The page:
What Is the Difference Between a Safety Culture and a Safety Climate (and Why Does It Matter?)
Taking a snapshot of your safety climate is a great way to measure the strength of your organization's safety culture.
When speaking of organizations and individuals, the words "safety culture" and "safety climate" are sometimes used interchangeably. That's understandable – they both speak to something about the character of an organization or workplace – but they are distinct concepts, and we might overlook some important aspects of workplace safety if we mistake one for the other.
While they are different, organizational effectiveness, profitability, key employee retention, and systems effectiveness depends on both.
What Are Safety Culture and Climate?
Let's start with definitions so we know what we're dealing with.
Safety culture is the way in which safety is managed in the workplace. It is the combination of beliefs, perceptions, and attitudes employees have toward the safety of workers and the overall safety of the work environment.
A safety culture is all about shared attitudes, values, goals, and practices.
(Learn more in Workplace Safety Culture 101.)
A safety climate, on the other hand, is the perceived value placed on safety in an organization at a particular point in time. These perceptions and beliefs can be influenced by the attitudes, values, opinions, and actions of other workers in an organization, and they can change over time and across different circumstances.
One way to think about the difference is to compare culture and climate to safety audits and safety inspections. Audits let you know how the system is doing, while the inspection is more of a snap-shot at a particular point in time.
(Learn The Proper Way to Conduct a Safety Audit.)
Why You Should Measure Your Safety Climate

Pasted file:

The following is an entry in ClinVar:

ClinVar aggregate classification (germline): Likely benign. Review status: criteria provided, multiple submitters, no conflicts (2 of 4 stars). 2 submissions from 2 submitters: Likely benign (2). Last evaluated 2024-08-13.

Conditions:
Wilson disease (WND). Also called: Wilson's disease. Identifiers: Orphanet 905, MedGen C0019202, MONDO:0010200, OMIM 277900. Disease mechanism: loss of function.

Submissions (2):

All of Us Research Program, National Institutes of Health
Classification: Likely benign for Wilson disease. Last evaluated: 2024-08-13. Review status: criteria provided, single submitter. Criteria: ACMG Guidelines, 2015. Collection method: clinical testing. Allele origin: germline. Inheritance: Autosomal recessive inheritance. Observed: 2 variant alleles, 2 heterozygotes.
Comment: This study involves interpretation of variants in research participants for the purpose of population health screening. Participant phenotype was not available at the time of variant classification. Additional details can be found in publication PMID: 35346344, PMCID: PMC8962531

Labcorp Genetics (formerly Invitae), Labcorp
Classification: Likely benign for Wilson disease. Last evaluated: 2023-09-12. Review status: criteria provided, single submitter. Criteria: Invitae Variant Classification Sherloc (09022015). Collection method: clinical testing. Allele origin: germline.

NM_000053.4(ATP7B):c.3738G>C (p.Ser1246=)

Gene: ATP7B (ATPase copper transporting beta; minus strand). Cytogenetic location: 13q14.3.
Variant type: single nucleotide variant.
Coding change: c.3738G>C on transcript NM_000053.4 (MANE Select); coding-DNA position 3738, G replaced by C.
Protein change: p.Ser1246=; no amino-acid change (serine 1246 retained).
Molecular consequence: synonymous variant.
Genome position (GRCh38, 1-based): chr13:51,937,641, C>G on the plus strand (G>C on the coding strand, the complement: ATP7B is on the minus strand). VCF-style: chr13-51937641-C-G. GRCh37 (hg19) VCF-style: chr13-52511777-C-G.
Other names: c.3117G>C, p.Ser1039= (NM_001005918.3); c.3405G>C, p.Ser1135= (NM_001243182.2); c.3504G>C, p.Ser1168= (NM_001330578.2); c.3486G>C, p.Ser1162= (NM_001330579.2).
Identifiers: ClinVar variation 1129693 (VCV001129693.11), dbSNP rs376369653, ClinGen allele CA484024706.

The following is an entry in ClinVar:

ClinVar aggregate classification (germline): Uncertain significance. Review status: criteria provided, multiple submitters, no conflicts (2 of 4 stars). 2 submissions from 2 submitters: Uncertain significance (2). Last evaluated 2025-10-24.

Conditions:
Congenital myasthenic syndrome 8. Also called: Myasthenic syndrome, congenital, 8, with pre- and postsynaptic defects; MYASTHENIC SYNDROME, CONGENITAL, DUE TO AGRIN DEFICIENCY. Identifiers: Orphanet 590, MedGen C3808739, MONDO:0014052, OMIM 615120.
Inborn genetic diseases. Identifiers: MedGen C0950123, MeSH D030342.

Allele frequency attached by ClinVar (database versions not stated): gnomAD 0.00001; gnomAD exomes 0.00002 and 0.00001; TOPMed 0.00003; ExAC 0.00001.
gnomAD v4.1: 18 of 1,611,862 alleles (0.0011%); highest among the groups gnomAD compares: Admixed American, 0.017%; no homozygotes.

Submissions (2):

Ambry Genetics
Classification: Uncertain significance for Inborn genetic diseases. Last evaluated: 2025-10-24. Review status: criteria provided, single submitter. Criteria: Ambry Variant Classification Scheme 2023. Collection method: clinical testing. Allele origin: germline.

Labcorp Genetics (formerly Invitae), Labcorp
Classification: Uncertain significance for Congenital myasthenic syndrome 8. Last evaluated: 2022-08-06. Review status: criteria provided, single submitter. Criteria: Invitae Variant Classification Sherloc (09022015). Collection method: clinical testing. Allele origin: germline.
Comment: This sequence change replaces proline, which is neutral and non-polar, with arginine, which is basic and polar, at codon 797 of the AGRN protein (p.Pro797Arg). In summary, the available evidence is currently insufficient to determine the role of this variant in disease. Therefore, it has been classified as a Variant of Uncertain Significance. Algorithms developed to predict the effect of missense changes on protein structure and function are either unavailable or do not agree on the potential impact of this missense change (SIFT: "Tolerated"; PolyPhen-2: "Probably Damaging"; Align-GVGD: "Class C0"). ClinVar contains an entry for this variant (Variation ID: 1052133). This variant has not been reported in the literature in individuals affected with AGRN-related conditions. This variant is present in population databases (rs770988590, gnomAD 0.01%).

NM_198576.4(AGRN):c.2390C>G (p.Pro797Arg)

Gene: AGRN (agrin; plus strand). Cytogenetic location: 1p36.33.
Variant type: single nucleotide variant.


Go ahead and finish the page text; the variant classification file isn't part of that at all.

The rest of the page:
Why is this important? Well, every organization has a culture, and hopefully one facet of it is a great safety culture.
Taking a measure of your organization's safety climate is a way to take the temperature of its safety culture. If the climate is positive, then the safety culture is probably strong. If it's negative, you might need to take steps to foster a stronger culture of safety among your workforce and management.
(Learn 5 Ways to Foster Accountability and Improve Safety Culture.)
And of course, the climate shifts, so you can't just measure it once and call it a day. If you run a survey about safety culture during Family Appreciation Day, you will get some pretty rosy results. If you run the same survey after a serious incident, the results will be far different.
Measuring climate sounds complicated, but there are plenty of e-tools to measure safety climate. They are essentially survey instruments tied to spreadsheet functions, but they allow safety pros to not only find out how company personnel feel about the way things are going but also produce a great report to use for review and decisions.
(Find out how to Get Your CEO to Support Safety with the Curve Approach.)
But why should you measure at all? Because measuring the climate gives us a way of comparing our perception of how safe our workplace is with its actual safety performance. Plenty of us think that our workplaces have a strong safety culture, but unless we take its temperature by regularly evaluating the safety climate, we can't know for sure.
Measuring also helps you reinforce your safety efforts and gives you the data and information you need to effectively implement change.
Of course, before using a measurement tool, you'll need education up front so everyone knows the baseline rationale behind using it. You'll also need to take an initial snapshot of your workplace climate. That will give a baseline and show you where you're starting from.
And lastly, please share the results with everybody and only use the information you collect if you have received enough input from the workforce to make the data statistically valid.
Written by Henry Skjerven
Mr. Skjerven has consulted professionally for over 27 years, with extensive Canadian experience, literally from coast to coast but with a home base in Western Canada. His experience ranges from marketing, adult education, and heavy transportation (rail) to municipal public works, fleet and transportation, oil and gas construction in the tar sands, emergency response (Fire and Ambulance), Public Works, Parks and Recreation, Security, as well as human resources and software systems, including enterprise style projects.